Journal of Risk and Uncertainty

, Volume 4, Issue 1, pp 5–28 | Cite as

Preference and belief: Ambiguity and competence in choice under uncertainty

  • Chip Heath
  • Amos Tversky

Abstract

We investigate the relation between judgments of probability and preferences between bets. A series of experiments provides support for the competence hypothesis that people prefer betting on their own judgment over an equiprobable chance event when they consider themselves knowledgeable, but not otherwise. They even pay a significant premium to bet on their judgments. These data connot be explained by aversion to ambiguity, because judgmental probabilities are more ambiguous than chance events. We interpret the results in terms of the attribution of credit and blame. The possibility of inferring beliefs from preferences is questioned.1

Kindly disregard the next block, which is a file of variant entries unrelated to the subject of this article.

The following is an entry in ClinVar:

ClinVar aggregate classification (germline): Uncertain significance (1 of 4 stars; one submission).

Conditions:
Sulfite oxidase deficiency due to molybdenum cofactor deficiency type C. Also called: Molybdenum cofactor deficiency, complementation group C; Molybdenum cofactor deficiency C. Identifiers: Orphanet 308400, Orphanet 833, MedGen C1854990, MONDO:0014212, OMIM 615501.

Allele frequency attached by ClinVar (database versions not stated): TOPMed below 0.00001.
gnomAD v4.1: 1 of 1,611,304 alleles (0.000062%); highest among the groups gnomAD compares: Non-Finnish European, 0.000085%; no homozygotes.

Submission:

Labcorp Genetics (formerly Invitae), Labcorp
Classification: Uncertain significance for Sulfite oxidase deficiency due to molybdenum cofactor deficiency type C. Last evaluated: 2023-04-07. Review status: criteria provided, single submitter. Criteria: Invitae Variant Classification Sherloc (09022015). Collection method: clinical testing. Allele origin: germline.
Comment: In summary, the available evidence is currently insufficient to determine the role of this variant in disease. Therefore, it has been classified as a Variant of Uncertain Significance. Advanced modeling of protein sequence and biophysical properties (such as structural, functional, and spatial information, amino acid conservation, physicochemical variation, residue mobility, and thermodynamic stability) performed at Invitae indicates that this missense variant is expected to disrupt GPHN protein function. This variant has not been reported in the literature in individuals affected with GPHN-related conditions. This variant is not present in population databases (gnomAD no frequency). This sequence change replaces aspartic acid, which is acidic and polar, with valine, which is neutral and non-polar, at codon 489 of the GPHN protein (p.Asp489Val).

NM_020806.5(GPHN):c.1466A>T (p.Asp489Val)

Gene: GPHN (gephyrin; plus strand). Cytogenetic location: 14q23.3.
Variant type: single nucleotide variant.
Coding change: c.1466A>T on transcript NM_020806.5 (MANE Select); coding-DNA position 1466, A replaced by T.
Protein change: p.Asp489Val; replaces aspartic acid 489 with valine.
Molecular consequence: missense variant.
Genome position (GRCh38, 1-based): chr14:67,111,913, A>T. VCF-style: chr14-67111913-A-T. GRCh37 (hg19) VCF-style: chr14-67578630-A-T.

Key words

ambiguity uncertainty preferences 

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Copyright information

© Kluwer Academic Publishers 1991

Authors and Affiliations

  • Chip Heath
    • 1
  • Amos Tversky
    • 2
  1. 1.Stanford UniversityUSA
  2. 2.Department of PsychologyStanford UniversityStanford

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